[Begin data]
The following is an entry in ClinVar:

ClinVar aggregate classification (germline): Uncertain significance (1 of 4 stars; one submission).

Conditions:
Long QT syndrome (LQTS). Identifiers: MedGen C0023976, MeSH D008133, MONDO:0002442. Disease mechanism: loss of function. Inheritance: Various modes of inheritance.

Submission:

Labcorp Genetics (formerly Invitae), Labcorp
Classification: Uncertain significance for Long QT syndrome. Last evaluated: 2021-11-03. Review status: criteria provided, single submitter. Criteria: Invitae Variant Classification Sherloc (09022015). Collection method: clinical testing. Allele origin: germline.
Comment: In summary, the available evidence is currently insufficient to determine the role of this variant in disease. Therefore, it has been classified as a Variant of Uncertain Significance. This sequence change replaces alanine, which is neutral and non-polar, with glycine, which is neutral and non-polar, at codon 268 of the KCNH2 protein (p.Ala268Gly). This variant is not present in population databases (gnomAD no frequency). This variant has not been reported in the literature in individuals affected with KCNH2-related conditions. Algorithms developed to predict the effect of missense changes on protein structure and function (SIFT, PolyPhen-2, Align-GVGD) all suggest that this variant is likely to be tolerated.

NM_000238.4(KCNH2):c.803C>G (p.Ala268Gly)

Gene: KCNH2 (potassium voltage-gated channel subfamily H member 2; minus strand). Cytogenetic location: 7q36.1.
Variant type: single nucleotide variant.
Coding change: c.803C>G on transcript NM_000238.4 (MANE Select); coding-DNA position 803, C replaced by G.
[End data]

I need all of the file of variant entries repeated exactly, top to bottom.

The following is an entry in ClinVar:

ClinVar aggregate classification (germline): Uncertain significance (1 of 4 stars; one submission).

Conditions:
Long QT syndrome (LQTS). Identifiers: MedGen C0023976, MeSH D008133, MONDO:0002442. Disease mechanism: loss of function. Inheritance: Various modes of inheritance.

Submission:

Labcorp Genetics (formerly Invitae), Labcorp
Classification: Uncertain significance for Long QT syndrome. Last evaluated: 2021-11-03. Review status: criteria provided, single submitter. Criteria: Invitae Variant Classification Sherloc (09022015). Collection method: clinical testing. Allele origin: germline.
Comment: In summary, the available evidence is currently insufficient to determine the role of this variant in disease. Therefore, it has been classified as a Variant of Uncertain Significance. This sequence change replaces alanine, which is neutral and non-polar, with glycine, which is neutral and non-polar, at codon 268 of the KCNH2 protein (p.Ala268Gly). This variant is not present in population databases (gnomAD no frequency). This variant has not been reported in the literature in individuals affected with KCNH2-related conditions. Algorithms developed to predict the effect of missense changes on protein structure and function (SIFT, PolyPhen-2, Align-GVGD) all suggest that this variant is likely to be tolerated.

NM_000238.4(KCNH2):c.803C>G (p.Ala268Gly)

Gene: KCNH2 (potassium voltage-gated channel subfamily H member 2; minus strand). Cytogenetic location: 7q36.1.
Variant type: single nucleotide variant.
Coding change: c.803C>G on transcript NM_000238.4 (MANE Select); coding-DNA position 803, C replaced by G.